Giuliani was set to leave the country as well on Thursday, reports The Atlantic.

Q: The White House said it wouldn’t cooperate with the impeachment inquiry in a letter Tuesday. What can House Democrats do if the administration continues to defy their subpoenas and requests for information?

A stonewalling strategy against the inquiry was made official with that eight-page letter to House leadership, which deemed the investigation “constitutionally invalid.”

Citing “many deficiencies we have identified in your proceedings,” the letter by presidential counsel Pat Cipollone also accused Democrats of seeking “to overturn the results of the 2016 election and deprive the American people of the president they have freely chosen.”

This is the part when you’re likely to start hearing the words “constitutional crisis” a bit more frequently.

“It’s now the official position of the White House that soliciting foreign election interference is appropriate,” Stephen Vladeck, a law professor at the University of Texas at Austin, told The Washington Post.

What happens next? An additional impeachment article, this one on obstruction, is a strong possibility, as is a healthy amount of courtroom activity.

Q: Gordon Sondland didn’t appear for a deposition before a House panel on Tuesday. Why does that matter?

It’s an example of how the White House will be defying House investigators in the days ahead,  and it means Sondland can expect a subpoena.

Trump tweeted that he’d “love” to send Sondland, the United States’ European Union ambassador, to testify, but that doing so would put him before “a totally compromised kangaroo court.”

The no-show, though, keeps investigators from what could be important evidence. A whistleblower’s complaint and text messages released by another envoy last week portrayed Sondland as a potentially important witness to allegations that the president sought to dig up dirt on a Democratic rival in the name of foreign policy.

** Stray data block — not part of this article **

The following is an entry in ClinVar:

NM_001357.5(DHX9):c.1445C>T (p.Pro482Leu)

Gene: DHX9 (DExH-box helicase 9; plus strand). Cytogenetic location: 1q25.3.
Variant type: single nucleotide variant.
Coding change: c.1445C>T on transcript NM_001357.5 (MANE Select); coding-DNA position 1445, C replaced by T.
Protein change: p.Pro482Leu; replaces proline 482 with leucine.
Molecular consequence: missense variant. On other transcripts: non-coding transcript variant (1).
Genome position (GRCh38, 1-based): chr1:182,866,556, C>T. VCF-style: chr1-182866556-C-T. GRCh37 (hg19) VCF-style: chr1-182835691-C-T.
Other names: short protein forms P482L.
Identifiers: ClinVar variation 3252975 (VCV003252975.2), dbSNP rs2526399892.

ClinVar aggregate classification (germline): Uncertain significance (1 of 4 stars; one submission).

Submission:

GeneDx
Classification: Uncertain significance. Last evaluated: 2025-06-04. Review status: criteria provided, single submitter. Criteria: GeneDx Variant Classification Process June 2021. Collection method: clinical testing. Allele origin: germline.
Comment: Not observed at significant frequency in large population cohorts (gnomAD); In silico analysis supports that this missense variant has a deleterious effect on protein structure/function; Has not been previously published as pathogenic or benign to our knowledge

Sondland’s no-show was “obstruction of the impeachment inquiry” into Trump, said the committee chairmen running the inquiry — Intelligence Committee Chairman Adam Schiff, Foreign Affairs Committee Chairman Eliot Engel, and Oversight and Reform Committee Chairman Elijah Cummings.

Soon afterward, Sondland was subpoenaed. He’s now set to appear next Thursday.

On a related note, Giuliani said Tuesday he too would not cooperate with the Democrat-led House investigation.

Over in the Republican-controlled Senate, however, the chairman of the Senate Judiciary Committee — outspoken Trump ally Lindsay Graham — invited Giuliani to testify about corruption in Ukraine.

Senate Democrats on the panel welcomed the invite.

Q: Anyone else get subpoenas this week?

  • Energy Secretary Rick Perry, whose name has come up in reports that he had been “conveying or reinforcing the President’s stark message to the Ukrainian President,” got one Thursday.
  • Defense Secretary Mark Esper and acting White House budget director Russell Vought got one Monday. The House Intelligence, Oversight and Foreign Affairs committees demanded that Esper and Vought produce documents — which had previously been requested by Oct. 15 — that are believed to help explain the events behind White House-Ukraine interactions.

WTOP’s Capitol Hill Correspondent Mitchell Miller and national security correspondent J.J. Green contributed to this report. Get a recap of all of the action on the Hill, including the latest on the impeachment investigation, in WTOP’s “The Week on the Hill” podcast.